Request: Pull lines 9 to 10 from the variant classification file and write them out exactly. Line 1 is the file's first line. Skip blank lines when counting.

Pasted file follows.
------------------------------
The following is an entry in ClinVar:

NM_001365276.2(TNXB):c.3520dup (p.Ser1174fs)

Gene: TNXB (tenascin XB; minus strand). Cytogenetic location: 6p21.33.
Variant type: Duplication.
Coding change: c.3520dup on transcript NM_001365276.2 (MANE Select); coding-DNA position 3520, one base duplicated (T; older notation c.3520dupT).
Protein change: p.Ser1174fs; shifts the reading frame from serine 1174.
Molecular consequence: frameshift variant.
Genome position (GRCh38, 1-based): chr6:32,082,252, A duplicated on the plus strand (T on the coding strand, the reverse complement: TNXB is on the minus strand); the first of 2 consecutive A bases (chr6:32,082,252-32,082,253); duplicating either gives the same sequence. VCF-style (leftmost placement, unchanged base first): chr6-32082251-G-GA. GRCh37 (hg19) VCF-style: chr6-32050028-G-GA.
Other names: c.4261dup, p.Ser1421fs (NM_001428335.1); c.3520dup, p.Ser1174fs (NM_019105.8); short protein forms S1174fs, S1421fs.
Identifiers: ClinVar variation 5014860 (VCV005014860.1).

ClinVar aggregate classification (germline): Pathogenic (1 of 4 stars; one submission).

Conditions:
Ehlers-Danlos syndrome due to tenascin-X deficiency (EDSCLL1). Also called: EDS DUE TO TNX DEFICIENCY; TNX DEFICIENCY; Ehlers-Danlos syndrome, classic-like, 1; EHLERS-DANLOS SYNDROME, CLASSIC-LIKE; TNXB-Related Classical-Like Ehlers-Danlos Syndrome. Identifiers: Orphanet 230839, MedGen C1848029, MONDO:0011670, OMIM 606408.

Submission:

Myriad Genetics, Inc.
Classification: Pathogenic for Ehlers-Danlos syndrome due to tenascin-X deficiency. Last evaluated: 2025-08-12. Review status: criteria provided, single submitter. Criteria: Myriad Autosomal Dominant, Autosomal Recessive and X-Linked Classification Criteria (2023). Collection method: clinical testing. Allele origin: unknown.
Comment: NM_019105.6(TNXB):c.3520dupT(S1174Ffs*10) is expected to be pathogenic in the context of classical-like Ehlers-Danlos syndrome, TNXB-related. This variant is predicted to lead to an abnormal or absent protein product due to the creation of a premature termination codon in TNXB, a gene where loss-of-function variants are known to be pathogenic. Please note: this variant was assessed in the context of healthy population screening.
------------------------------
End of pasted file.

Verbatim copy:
Other names: c.4261dup, p.Ser1421fs (NM_001428335.1); c.3520dup, p.Ser1174fs (NM_019105.8); short protein forms S1174fs, S1421fs.
Identifiers: ClinVar variation 5014860 (VCV005014860.1).